Earlier this week, New Hampshire State Rep. Marilinda Garcia had a debate with incumbent Democratic Congresswoman Annie Kuster on the radio. Okay, Rep. Kuster declined, but her Republican opponent showed up. Kuster has yet to hold one town hall event since she her 2012 election win–and it seems she isn’t going to hold any in the last weeks of the the 2014 cycle.
Recently, the Garcia campaign has launched a timeline called “When Annie Met Obama,” which documents her greatest hits from announcing that she is one of the president’s strongest supporters in Congress to her recent snags over her property taxes.
Rep. Garcia also took a tour of Atlas PyroVision Productions, which makes fireworks (via The Keene Sentinel):
Atlas CEO Stephen D. Pelkey did most of the talking, showing Garcia the equipment and electronics the company uses to make the fireworks they display at venues from the Cheshire Fairgrounds in North Swanzey to Gillette Stadium in Foxborough, Mass.
About 10 of the company’s employees accompanied them on the tour.
Pelkey said he supports Garcia because he’s frustrated with Democratic lawmakers who he said ignore the interests of small businesses.
Several years ago, Atlas was at risk of losing its license to transport its fireworks over what Pelkey said were violations incorrectly cited under the federal Hazardous Materials Safety Permit Program.
At the time, Pelkey attempted to get help from Democratic Rep. Ann M. Kuster, the incumbent defending her 2nd Congressional District seat against Garcia in the Nov. 4 election.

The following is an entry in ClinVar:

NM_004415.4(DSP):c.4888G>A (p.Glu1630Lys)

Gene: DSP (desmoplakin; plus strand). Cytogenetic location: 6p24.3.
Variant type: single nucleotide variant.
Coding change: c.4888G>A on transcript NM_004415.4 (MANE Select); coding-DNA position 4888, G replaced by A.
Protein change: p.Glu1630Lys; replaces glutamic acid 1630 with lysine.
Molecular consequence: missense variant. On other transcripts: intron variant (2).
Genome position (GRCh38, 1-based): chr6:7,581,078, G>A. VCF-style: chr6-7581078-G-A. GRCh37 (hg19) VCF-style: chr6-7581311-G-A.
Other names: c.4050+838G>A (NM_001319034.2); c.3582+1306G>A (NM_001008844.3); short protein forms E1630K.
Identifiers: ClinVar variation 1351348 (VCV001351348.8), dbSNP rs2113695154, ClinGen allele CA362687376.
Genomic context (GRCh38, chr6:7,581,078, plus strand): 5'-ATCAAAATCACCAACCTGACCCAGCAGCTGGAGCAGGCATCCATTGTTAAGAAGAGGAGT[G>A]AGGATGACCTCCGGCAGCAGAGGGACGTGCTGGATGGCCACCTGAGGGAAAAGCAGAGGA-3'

Pelkey said he didn’t get an answer from Kuster, leading him to place his faith in Republican candidates.
“It was as if small business in New Hampshire didn’t exist, or wasn’t important.”
Well, Pelkey, and other New Hampshire voters in the second congressional district, will have their chance to voice their concerns about the issues that matter to them most with Rep. Garcia. She’s planning five town halls in five weeks, according to her communications director Ken Cunningham:
“In honoring a New Hampshire tradition and the expectations of integrity and openness from our candidates, Marilinda Garcia will host 5 townhall meetings in New Hampshire’s Second District before Election Day, starting on October 7th, in Littleton. These townhall meetings will offer voters an honest opportunity to interact one-on-one with Marilinda and discuss with her the important issues facing our state and our nation.”
“Although Ann Kuster has yet to respond to our request to participate in a townhall forum, we would like to renew our invitation to her, and urge her to attend any of the below townhall meetings. We see no reason for her to miss these valuable opportunities to meet with the people of New Hampshire, and thus we will be prepared for her participation in every forum.”
“Additionally, we have provided directions to each meeting for Ann Kuster, and we are more than willing to facilitate her travel arrangements so that she is finally able to participate in a townhall meeting. Ann Kuster has never held a townhall meeting and her constituents deserve the opportunity to share their concerns and views with their representative to Congress.”
The tour begins October 9 in Littleton, NH. The subject of this town hall will be health care.
On October 15, John Bolton, former U.N. Ambassador under the Bush Administration, will be a guest in a town hall devoted to national security in Hanover.
Taxes and regulations will be the focus for the Keene town hall on October 21, while Concord will delve into government spending on the 29th.
The last town hall event will be held in Nashua to discuss jobs and the economy on November 3, the day before Election Day.